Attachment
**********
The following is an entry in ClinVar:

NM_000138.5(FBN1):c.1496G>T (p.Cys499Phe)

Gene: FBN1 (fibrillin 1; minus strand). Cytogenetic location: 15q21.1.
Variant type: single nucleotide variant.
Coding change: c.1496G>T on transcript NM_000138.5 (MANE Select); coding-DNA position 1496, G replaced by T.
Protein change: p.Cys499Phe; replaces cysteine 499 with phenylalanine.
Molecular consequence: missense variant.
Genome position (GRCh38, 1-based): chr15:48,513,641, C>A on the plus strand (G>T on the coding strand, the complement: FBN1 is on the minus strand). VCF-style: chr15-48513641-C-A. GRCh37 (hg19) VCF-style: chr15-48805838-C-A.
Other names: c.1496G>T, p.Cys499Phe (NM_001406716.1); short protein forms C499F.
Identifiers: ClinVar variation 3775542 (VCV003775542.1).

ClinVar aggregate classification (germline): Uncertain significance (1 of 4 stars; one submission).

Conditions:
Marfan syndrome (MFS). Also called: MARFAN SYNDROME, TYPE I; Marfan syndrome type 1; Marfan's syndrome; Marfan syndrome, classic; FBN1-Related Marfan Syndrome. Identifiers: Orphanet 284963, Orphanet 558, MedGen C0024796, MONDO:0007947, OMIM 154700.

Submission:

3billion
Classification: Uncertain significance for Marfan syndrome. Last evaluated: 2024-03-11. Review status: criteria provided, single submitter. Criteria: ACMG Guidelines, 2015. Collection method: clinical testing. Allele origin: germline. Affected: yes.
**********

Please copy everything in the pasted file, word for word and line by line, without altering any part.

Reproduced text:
The following is an entry in ClinVar:

NM_000138.5(FBN1):c.1496G>T (p.Cys499Phe)

Gene: FBN1 (fibrillin 1; minus strand). Cytogenetic location: 15q21.1.
Variant type: single nucleotide variant.
Coding change: c.1496G>T on transcript NM_000138.5 (MANE Select); coding-DNA position 1496, G replaced by T.
Protein change: p.Cys499Phe; replaces cysteine 499 with phenylalanine.
Molecular consequence: missense variant.
Genome position (GRCh38, 1-based): chr15:48,513,641, C>A on the plus strand (G>T on the coding strand, the complement: FBN1 is on the minus strand). VCF-style: chr15-48513641-C-A. GRCh37 (hg19) VCF-style: chr15-48805838-C-A.
Other names: c.1496G>T, p.Cys499Phe (NM_001406716.1); short protein forms C499F.
Identifiers: ClinVar variation 3775542 (VCV003775542.1).

ClinVar aggregate classification (germline): Uncertain significance (1 of 4 stars; one submission).

Conditions:
Marfan syndrome (MFS). Also called: MARFAN SYNDROME, TYPE I; Marfan syndrome type 1; Marfan's syndrome; Marfan syndrome, classic; FBN1-Related Marfan Syndrome. Identifiers: Orphanet 284963, Orphanet 558, MedGen C0024796, MONDO:0007947, OMIM 154700.

Submission:

3billion
Classification: Uncertain significance for Marfan syndrome. Last evaluated: 2024-03-11. Review status: criteria provided, single submitter. Criteria: ACMG Guidelines, 2015. Collection method: clinical testing. Allele origin: germline. Affected: yes.